CPS 430/542 Lecture notes: Extended
Operators
Coverage: [FCDB] §§5.35.4 (pp. 214230), 6.1 (pp. 251252),
and 6.4 (pp. 277285)
Relational operations on bags
∪, π, σ, ×, >< no surprises
∩ min(m,n)
 max(0, nm) think of tuples canceling each other out
Set vs. bag semantics in SQL
Other things to know
 which SQL operator has higher precedence: AND or OR?
 how can we alter precedence these operators in a query?
 INTERSECT and MINUS not implemented in mySQL; need to
use a subquery (use postgreSQL as an alternative where AS keyword is required)
 see Ullman's notes on differences between mySQL
and standard SQL
Relational algebra toolkit
(listed in decreasing order of abstraction/expressivity)
×, ><_{C}, ><
π, σ, ρ, :=
∪, ∩, ,
Extended relational algebra (aggregation
and grouping)
 δ is the duplicate elimination operator (= SELECT DISTINCT)
 γ is the grouping operator
 example (courtesy [FCDB] example 5.23, p. 225): consider
relation schema StarsIn(title, year, starName) and
query for each star who has appeared in a least three movies,
the earliest year in which they appeared:
γ_{starName, MIN(year) → minYear,
COUNT(title) → ctTitle} (StarsIn)
 δ is a special case of γ. why?
 can view γ as an
extension of the projection operator π on sets. why?
 γ sometime
referred to as generalized projection
 extended projection
 τ is sort operator (results in a list, rather than a set)
 equijoin (!= thetajoin) example
Final relational algebra toolkit
(listed in decreasing order of abstraction/expressivity)
τ
δ, γ
×, ><_{C}, ><
π, σ, ρ, :=
∪, ∩, ,
Quotient operator
1 2
3 4
×
a b
c d
=
1 2 a b
1 2 c d
3 4 a b
3 4 c d
div
1 2
3 4
=
a b
c d

1 2 a b
1 2 c d
3 4 a b
div
1 2
3 4
=
(a b) remainder (1 2 c d)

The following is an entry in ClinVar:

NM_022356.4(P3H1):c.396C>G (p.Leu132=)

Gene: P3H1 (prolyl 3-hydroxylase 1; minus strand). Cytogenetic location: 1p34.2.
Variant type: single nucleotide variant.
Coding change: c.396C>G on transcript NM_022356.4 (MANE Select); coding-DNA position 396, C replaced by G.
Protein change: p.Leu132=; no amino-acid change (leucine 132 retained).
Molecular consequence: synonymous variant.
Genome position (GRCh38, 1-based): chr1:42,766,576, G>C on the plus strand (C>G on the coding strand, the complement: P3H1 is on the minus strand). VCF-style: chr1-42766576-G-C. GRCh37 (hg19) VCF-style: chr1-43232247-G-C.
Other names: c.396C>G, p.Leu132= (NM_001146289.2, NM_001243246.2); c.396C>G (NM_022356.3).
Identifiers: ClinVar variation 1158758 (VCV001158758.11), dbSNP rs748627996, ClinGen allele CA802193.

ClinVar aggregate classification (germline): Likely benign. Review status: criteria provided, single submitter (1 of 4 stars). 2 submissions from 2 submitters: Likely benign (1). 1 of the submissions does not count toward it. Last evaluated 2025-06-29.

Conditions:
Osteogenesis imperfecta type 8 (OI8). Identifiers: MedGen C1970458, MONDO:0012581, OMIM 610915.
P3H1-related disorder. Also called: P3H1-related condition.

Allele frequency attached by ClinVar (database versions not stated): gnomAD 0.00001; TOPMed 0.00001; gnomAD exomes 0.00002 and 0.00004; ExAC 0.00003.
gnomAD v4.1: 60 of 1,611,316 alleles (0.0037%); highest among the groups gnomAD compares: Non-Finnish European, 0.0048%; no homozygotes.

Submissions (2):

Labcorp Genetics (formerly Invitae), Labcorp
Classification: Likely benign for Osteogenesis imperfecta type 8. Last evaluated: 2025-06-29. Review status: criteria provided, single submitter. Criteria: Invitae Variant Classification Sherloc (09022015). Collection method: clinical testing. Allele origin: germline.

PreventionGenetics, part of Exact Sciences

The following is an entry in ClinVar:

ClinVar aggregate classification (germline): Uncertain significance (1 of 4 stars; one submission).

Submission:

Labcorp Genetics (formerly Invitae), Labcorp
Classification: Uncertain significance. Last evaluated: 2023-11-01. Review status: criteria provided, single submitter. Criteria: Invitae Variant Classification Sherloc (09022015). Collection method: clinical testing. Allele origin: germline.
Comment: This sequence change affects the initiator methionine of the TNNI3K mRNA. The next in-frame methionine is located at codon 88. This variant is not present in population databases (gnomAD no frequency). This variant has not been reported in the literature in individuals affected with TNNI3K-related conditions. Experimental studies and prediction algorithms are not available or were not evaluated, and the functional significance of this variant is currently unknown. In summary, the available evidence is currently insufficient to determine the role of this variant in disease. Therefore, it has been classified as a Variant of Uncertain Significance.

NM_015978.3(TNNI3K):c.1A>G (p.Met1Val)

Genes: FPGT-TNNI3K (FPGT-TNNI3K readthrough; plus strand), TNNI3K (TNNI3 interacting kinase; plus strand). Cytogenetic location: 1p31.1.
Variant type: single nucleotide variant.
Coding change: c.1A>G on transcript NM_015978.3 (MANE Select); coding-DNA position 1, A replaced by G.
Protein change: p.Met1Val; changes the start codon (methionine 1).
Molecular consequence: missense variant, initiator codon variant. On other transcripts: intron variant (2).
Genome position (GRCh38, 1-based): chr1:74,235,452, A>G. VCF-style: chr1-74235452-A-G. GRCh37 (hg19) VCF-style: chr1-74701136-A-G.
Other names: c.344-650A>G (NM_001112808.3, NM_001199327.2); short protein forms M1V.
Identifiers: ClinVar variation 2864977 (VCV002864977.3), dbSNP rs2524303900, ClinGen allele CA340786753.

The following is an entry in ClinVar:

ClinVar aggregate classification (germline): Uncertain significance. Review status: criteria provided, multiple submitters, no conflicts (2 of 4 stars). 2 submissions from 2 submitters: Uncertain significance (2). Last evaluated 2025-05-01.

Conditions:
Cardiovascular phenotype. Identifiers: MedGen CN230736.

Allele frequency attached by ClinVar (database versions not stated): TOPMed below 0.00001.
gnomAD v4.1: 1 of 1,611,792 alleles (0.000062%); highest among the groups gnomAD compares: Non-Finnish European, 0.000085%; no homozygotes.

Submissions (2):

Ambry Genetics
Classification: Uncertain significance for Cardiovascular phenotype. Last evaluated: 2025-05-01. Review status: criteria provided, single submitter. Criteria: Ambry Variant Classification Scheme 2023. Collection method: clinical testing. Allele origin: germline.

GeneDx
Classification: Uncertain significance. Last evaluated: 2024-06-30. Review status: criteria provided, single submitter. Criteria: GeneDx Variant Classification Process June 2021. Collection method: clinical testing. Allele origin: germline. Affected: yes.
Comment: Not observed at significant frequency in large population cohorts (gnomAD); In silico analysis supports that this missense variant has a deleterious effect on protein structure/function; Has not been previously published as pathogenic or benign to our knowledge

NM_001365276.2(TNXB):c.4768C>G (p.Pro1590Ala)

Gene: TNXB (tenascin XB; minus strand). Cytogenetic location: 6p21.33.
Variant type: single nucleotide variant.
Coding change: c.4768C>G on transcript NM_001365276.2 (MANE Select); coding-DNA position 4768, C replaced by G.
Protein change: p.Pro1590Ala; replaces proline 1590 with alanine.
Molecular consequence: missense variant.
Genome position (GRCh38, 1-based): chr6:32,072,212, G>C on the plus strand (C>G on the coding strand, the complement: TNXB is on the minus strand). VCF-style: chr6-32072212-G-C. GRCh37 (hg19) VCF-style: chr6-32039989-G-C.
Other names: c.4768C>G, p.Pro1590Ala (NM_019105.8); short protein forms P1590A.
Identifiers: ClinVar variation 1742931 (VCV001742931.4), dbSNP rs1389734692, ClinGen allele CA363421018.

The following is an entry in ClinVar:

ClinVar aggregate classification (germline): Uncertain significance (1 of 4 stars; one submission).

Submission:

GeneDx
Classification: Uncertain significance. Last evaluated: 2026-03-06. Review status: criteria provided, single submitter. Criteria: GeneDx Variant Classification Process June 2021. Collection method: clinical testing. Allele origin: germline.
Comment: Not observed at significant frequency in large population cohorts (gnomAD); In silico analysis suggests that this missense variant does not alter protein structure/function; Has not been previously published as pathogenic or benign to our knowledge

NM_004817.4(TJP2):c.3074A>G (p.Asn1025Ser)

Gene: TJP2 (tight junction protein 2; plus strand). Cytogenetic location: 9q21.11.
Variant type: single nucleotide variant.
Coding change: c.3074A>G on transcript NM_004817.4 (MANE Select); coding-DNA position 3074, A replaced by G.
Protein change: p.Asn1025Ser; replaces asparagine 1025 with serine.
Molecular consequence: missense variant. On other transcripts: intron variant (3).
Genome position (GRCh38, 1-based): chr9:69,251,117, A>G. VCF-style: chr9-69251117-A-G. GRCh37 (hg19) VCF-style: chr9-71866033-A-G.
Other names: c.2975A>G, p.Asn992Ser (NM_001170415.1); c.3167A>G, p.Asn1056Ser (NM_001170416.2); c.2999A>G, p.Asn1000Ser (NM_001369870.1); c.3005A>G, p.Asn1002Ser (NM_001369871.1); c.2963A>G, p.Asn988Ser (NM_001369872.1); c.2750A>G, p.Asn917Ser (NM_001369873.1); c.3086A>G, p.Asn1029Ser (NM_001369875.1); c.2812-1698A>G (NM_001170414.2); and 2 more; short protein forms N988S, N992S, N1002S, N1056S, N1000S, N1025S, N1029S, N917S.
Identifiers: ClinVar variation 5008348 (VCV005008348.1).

when is quotient useful?
 often necessary when a query uses the term every
 consider finding all students who have fulfilled all
of the graduation requirements
 consider Suppliers(sid), Parts(pid),
and Catalog(sid, pid);
find the sids of all supplier who supply every product,
i.e., compute Catalog(sid,pid) / Parts(pid)
implement the quotient operator using primitive relational algebra
operators (see [FCDB] exercise 5.2.12 on p. 213)
SQL (and RA) aggregation operators
SUM
AVG
MIN
MAX
COUNT
COUNT(*)
COUNT(DISTINCT *)
Grouping in SQL
GROUP BY
HAVING (a SELECT over the groups)
usually group for subsequent aggregation (through grouping is
not always used in aggregations)
 grouping with aggregation (duplicates pruned)
 grouping without aggregation (duplicates retained
Ordering the output
SELECT *
FROM Students
ORDER BY id;
default ordering is ASCending
use the keyword DESC for descending order
SELECT *
FROM Students
ORDER BY gpa DESC;
SELECT name, SUM(length)
FROM Movie, MovieExec
WHERE producerC# = cert#
GROUP BY name
HAVING MIN(year) < 1980
ORDERBY name
ORDERBY SUM(length), DESC name;
SQL order of execution
(only first and last are required)
(HAVING illegal without a GROUP BY)
FROM
WHERE
GROUP BY
HAVING
ORDER BY
SELECT
Writing queries
SELECT
FROM
WHERE
GROUP BY
HAVING
ORDER BY
[FCDB] example 5.23 in SQL
SELECT starName, MIN(year)
FROM StarsIn
GROUP BY starName
HAVING COUNT(starName) >= 3;
SQL = DDL + DML
References
[FCDB] 
J.D. Ullman and J. Widom. A First Course in Database Systems.
Prentice Hall, Upper Saddle River, NJ, Second edition, 2002.